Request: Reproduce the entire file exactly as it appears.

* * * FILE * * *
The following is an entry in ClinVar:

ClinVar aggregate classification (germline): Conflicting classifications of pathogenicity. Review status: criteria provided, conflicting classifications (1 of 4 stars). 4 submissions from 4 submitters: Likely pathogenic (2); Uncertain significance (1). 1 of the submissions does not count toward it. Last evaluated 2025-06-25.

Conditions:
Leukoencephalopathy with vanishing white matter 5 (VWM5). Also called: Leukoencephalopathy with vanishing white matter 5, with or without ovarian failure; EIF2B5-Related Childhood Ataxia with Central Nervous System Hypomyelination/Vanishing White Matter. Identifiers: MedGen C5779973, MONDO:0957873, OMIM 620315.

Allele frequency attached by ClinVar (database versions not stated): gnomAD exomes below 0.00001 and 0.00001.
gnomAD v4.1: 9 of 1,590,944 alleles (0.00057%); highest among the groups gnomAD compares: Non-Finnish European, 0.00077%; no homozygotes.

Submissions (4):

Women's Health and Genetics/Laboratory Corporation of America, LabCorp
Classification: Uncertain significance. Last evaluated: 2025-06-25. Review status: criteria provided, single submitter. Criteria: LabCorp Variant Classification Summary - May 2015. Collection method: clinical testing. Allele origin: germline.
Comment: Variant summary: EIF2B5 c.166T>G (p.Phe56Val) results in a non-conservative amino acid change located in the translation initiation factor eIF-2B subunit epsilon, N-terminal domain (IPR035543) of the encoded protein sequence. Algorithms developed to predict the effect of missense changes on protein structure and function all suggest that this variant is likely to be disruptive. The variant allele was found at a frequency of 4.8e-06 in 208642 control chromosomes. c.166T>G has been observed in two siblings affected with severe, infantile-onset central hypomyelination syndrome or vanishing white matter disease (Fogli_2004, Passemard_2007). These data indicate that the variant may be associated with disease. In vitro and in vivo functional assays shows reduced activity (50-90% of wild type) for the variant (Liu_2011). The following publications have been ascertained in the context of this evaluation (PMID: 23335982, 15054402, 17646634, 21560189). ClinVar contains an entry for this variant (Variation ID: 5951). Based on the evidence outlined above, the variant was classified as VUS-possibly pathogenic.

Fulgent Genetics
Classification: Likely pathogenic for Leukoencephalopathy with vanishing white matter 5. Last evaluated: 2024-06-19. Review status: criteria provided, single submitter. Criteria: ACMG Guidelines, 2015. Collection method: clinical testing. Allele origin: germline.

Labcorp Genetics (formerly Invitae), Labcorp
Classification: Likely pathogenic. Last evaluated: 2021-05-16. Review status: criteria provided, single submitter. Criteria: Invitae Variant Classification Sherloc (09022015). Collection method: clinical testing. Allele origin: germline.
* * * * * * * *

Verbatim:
The following is an entry in ClinVar:

ClinVar aggregate classification (germline): Conflicting classifications of pathogenicity. Review status: criteria provided, conflicting classifications (1 of 4 stars). 4 submissions from 4 submitters: Likely pathogenic (2); Uncertain significance (1). 1 of the submissions does not count toward it. Last evaluated 2025-06-25.

Conditions:
Leukoencephalopathy with vanishing white matter 5 (VWM5). Also called: Leukoencephalopathy with vanishing white matter 5, with or without ovarian failure; EIF2B5-Related Childhood Ataxia with Central Nervous System Hypomyelination/Vanishing White Matter. Identifiers: MedGen C5779973, MONDO:0957873, OMIM 620315.

Allele frequency attached by ClinVar (database versions not stated): gnomAD exomes below 0.00001 and 0.00001.
gnomAD v4.1: 9 of 1,590,944 alleles (0.00057%); highest among the groups gnomAD compares: Non-Finnish European, 0.00077%; no homozygotes.

Submissions (4):

Women's Health and Genetics/Laboratory Corporation of America, LabCorp
Classification: Uncertain significance. Last evaluated: 2025-06-25. Review status: criteria provided, single submitter. Criteria: LabCorp Variant Classification Summary - May 2015. Collection method: clinical testing. Allele origin: germline.
Comment: Variant summary: EIF2B5 c.166T>G (p.Phe56Val) results in a non-conservative amino acid change located in the translation initiation factor eIF-2B subunit epsilon, N-terminal domain (IPR035543) of the encoded protein sequence. Algorithms developed to predict the effect of missense changes on protein structure and function all suggest that this variant is likely to be disruptive. The variant allele was found at a frequency of 4.8e-06 in 208642 control chromosomes. c.166T>G has been observed in two siblings affected with severe, infantile-onset central hypomyelination syndrome or vanishing white matter disease (Fogli_2004, Passemard_2007). These data indicate that the variant may be associated with disease. In vitro and in vivo functional assays shows reduced activity (50-90% of wild type) for the variant (Liu_2011). The following publications have been ascertained in the context of this evaluation (PMID: 23335982, 15054402, 17646634, 21560189). ClinVar contains an entry for this variant (Variation ID: 5951). Based on the evidence outlined above, the variant was classified as VUS-possibly pathogenic.

Fulgent Genetics
Classification: Likely pathogenic for Leukoencephalopathy with vanishing white matter 5. Last evaluated: 2024-06-19. Review status: criteria provided, single submitter. Criteria: ACMG Guidelines, 2015. Collection method: clinical testing. Allele origin: germline.

Labcorp Genetics (formerly Invitae), Labcorp
Classification: Likely pathogenic. Last evaluated: 2021-05-16. Review status: criteria provided, single submitter. Criteria: Invitae Variant Classification Sherloc (09022015). Collection method: clinical testing. Allele origin: germline.